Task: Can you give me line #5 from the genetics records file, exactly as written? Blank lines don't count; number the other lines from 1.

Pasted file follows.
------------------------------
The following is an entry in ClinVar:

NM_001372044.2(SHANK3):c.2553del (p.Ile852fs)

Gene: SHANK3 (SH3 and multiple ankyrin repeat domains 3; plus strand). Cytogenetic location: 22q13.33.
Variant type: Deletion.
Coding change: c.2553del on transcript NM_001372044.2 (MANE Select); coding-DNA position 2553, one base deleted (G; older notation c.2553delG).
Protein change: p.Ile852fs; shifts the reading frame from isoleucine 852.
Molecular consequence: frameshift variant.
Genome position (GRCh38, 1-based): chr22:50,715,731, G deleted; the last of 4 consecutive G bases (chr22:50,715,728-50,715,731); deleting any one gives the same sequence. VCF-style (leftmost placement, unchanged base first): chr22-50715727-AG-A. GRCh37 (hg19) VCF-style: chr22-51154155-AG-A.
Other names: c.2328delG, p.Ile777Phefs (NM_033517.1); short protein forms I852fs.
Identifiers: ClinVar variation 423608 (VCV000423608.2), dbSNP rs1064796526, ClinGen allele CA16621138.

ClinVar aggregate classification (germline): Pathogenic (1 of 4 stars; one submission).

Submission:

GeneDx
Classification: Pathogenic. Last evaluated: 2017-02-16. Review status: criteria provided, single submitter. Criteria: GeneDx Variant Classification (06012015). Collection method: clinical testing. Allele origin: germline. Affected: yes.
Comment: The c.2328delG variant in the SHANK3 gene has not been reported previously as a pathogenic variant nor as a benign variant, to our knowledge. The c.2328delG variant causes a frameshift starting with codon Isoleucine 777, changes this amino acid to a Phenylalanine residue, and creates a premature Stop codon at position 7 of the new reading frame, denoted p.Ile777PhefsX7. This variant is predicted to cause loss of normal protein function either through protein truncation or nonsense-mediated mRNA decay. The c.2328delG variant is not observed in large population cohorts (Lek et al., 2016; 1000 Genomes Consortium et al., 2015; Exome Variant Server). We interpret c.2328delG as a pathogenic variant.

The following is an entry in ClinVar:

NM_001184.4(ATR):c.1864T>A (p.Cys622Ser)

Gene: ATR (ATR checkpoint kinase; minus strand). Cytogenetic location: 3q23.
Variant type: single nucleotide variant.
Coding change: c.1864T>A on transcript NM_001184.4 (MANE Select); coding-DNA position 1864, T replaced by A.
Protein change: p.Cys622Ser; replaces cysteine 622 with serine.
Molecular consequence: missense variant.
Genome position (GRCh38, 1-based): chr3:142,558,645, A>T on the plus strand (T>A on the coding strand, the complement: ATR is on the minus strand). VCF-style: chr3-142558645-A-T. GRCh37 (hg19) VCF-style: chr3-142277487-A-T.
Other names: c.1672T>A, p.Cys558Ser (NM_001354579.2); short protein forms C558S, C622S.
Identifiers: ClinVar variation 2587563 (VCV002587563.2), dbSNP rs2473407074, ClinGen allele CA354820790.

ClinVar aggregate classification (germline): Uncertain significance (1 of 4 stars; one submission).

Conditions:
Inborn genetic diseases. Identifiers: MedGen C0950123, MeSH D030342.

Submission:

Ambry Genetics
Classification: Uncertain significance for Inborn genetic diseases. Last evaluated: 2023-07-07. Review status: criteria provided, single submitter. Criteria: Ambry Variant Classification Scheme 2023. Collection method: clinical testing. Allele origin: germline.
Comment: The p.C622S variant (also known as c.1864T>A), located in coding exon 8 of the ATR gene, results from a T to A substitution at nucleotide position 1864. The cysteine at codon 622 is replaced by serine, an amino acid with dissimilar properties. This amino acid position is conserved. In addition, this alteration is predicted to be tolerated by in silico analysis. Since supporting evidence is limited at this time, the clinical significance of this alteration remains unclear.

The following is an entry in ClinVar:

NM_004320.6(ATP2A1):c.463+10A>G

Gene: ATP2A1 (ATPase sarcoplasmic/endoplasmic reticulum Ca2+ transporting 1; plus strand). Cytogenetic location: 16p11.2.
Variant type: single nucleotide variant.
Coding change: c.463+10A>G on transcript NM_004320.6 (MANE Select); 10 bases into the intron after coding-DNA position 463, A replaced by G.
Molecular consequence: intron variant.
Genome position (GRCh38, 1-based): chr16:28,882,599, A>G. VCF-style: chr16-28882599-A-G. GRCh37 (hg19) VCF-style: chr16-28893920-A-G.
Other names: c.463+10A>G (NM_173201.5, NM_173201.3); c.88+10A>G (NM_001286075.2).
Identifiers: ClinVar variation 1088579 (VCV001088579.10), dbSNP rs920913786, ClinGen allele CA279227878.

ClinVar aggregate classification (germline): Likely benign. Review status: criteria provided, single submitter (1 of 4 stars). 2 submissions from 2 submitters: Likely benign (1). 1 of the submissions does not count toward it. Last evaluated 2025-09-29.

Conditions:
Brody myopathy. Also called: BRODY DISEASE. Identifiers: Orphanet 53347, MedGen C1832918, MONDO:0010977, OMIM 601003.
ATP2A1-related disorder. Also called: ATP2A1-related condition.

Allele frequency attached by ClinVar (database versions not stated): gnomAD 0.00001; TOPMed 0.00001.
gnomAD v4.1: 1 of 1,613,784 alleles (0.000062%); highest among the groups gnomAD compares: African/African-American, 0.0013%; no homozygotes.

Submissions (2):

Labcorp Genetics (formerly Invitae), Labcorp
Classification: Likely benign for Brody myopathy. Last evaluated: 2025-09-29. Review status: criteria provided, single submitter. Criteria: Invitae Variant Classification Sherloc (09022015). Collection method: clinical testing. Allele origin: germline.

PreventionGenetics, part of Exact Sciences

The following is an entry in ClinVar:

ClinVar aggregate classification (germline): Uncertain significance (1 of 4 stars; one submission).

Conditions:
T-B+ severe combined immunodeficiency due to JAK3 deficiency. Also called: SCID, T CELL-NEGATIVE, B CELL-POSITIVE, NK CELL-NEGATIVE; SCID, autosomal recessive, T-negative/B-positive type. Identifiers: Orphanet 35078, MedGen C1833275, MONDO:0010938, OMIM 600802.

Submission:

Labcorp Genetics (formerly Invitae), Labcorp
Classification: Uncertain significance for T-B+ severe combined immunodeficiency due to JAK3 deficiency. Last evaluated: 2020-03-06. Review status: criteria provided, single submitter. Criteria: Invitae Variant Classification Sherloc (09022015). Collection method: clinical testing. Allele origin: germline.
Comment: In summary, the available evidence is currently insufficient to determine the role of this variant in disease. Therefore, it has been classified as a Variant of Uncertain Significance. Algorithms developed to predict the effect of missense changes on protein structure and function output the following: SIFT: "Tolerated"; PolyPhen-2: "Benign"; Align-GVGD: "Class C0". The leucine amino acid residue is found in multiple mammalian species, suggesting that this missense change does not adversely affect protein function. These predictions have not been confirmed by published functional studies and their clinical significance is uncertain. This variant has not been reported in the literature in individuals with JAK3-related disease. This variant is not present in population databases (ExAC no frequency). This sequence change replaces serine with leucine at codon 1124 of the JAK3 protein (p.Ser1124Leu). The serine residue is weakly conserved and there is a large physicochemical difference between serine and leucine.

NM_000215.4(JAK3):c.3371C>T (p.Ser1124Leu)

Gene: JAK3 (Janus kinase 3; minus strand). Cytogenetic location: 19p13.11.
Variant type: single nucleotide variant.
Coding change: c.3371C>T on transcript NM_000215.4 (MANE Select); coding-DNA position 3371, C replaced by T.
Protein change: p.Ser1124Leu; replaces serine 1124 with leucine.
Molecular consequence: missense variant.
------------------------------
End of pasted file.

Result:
Coding change: c.2553del on transcript NM_001372044.2 (MANE Select); coding-DNA position 2553, one base deleted (G; older notation c.2553delG).